Ah, California: the state of redwood forests, beautiful beaches… and the country’s toughest smog and emissions standards. Governed by the California Air Resources Board, these strict rules apply differently to new and used cars, but be careful: a car is considered “new” if it has fewer than 7,500 miles on it. If you live in California or a state that uses their standards, you will have to prove that your car passes muster in order to get your title and registration. It’s usually a simple process: in many cars, you can just lift up the hood and review the attached emissions label. Sometimes it is located on the inside of the door jam instead (check the owner’s manual if you can’t locate it). If the plaque or sticker says it’s 50-State or California Certified, you’re in luck! If it doesn’t meet these standards or if it says 49-State Certified and you’re headed home to California, you will have to have the vehicle tested by a smog station and pay for any necessary modifications before your vehicle will be able to be certified — which can be very expensive.
There are some exceptions: used vehicles are generally only required to go through a smog inspection. Electric cars are exempt entirely, for obvious reasons. Additionally, if you took ownership of your car because of a divorce, because you inherited it, or if you’re buying it to replace a vehicle stolen or damaged while out of state, then you’re also off the hook.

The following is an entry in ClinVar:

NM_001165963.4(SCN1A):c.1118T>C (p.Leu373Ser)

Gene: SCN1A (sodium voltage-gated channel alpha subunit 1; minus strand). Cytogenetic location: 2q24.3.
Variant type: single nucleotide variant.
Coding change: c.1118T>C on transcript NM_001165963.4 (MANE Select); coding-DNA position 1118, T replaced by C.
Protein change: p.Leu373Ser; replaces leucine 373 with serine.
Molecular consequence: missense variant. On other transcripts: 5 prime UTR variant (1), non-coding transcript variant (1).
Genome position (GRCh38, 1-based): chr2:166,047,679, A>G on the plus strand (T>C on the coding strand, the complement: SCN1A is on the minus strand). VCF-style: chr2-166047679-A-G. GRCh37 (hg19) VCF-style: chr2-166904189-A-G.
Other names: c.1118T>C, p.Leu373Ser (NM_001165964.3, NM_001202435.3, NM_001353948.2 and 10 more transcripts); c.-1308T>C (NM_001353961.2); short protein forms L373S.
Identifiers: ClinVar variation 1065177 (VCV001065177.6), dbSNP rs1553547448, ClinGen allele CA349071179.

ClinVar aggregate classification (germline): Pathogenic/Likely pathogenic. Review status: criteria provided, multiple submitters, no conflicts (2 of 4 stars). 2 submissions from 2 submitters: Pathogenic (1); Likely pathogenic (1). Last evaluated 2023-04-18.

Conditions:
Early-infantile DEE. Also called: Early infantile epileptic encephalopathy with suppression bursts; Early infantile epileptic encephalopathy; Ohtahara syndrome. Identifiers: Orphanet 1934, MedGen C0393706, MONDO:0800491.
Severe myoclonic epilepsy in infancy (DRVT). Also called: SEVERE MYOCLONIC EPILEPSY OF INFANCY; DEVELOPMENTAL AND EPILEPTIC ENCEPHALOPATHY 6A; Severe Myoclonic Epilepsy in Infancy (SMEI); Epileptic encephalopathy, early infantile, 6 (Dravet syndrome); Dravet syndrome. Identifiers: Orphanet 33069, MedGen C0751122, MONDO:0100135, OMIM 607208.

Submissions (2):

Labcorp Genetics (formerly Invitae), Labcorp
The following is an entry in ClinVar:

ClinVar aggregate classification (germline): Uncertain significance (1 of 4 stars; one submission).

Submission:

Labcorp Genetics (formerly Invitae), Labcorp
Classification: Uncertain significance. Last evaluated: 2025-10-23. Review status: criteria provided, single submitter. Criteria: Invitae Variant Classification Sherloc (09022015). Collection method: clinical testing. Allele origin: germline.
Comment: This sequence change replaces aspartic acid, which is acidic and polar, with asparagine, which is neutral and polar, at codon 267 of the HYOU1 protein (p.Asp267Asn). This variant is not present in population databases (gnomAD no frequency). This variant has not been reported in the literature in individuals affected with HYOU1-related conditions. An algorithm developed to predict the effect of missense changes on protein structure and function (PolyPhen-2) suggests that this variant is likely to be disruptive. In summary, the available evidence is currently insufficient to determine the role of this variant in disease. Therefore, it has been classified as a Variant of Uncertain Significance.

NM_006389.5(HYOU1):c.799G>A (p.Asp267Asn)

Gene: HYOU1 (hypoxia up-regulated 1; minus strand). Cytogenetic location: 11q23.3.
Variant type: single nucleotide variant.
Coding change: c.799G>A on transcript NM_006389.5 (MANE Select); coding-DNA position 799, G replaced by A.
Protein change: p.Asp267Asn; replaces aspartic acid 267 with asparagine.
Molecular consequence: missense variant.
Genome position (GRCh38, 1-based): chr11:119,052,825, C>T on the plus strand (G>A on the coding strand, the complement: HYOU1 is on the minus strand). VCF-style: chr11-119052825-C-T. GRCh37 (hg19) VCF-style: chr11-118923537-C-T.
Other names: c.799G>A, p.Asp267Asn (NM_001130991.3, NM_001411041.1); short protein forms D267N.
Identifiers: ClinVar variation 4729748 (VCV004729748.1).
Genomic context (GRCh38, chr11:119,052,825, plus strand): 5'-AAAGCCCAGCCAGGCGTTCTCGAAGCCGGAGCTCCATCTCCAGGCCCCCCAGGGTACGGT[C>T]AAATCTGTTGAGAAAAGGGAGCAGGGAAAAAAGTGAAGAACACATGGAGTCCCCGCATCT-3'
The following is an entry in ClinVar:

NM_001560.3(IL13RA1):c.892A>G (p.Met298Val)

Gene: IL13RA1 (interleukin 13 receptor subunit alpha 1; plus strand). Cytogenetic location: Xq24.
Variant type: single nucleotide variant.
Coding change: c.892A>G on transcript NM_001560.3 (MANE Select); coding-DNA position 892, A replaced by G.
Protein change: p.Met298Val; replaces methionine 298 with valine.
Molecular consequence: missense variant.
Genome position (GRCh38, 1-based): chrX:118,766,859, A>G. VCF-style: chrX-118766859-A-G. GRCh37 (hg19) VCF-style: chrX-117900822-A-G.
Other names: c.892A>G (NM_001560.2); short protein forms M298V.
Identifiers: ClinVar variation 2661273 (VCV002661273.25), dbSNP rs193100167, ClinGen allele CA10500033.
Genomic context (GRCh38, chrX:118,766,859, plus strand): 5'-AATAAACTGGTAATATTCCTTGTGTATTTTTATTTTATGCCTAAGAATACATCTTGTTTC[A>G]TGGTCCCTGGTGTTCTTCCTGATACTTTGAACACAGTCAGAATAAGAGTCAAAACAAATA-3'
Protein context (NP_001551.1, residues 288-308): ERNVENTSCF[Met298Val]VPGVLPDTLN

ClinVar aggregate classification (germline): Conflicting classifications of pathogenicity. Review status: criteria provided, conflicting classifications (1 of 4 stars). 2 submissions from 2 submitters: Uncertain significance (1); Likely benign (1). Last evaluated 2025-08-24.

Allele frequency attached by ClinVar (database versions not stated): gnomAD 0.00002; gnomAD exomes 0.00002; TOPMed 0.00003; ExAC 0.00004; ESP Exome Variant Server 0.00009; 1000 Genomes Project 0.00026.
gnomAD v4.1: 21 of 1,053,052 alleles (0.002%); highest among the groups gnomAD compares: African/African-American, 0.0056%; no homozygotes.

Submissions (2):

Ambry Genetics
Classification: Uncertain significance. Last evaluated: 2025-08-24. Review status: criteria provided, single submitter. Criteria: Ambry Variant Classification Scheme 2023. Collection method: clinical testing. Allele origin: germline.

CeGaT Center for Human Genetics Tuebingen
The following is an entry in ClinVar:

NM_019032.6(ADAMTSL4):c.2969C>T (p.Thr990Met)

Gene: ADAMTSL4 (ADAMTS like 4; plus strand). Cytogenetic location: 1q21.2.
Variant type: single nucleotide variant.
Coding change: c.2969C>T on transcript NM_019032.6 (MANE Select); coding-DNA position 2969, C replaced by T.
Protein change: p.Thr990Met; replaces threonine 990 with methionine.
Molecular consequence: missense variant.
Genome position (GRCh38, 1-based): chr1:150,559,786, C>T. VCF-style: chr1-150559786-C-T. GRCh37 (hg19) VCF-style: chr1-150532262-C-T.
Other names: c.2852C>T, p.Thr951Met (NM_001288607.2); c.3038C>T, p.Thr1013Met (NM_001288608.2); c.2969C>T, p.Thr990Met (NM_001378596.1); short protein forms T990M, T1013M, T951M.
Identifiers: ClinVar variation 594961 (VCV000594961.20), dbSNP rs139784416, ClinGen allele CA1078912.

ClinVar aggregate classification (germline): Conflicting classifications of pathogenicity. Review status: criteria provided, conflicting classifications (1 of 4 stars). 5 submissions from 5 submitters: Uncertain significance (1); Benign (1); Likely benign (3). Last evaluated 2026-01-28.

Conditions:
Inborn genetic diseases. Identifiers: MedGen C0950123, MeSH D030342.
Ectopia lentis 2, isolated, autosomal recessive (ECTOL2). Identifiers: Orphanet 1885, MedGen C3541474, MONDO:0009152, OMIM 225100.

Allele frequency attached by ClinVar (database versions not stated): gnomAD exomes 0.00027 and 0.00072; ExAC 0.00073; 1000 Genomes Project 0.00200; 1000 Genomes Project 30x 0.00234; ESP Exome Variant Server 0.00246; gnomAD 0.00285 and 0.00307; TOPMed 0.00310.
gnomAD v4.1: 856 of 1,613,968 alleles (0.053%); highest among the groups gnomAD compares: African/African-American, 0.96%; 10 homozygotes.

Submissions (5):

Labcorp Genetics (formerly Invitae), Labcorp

Not all states require a specific safety check in order for your vehicle to be titled and registered, but many do. If you’re purchasing from an authorized dealer in such a state, they will often have already taken care of this for you. But all vehicles purchased out of state should have a pre-purchase inspection performed on them. You can find authorized mechanics all across the country, and while it may seem like a hassle, consider it a relatively cheap first line of defense against buying a vehicle that will have major problems a little down the road.
Title and Registration
If you’re purchasing your vehicle from a dealership, they will generally handle the paperwork required for securing a temporary title and registration that will allow you to legally drive your new vehicle home. If you’re buying from a private seller, you’ll need to do this complicated dance of working with the DMV in both your home state and the state in which you’re purchasing the vehicle largely on your own. The private seller should, at minimum, give you a signed title and bill of sale so that you can prove that you are the vehicle’s rightful owner. Either way, you’re going to need to pay for a new title and registration for your vehicle, sometimes as few as 30 days after you bring the car to your home state. If you’re purchasing a salvage title vehicle or rebuilt vehicle, the process will be even more complicated — a vehicle that doesn’t require the salvage branding on the title in one state might require it in another, so be especially sure to do your due diligence if that’s the type of vehicle you’re looking to purchase.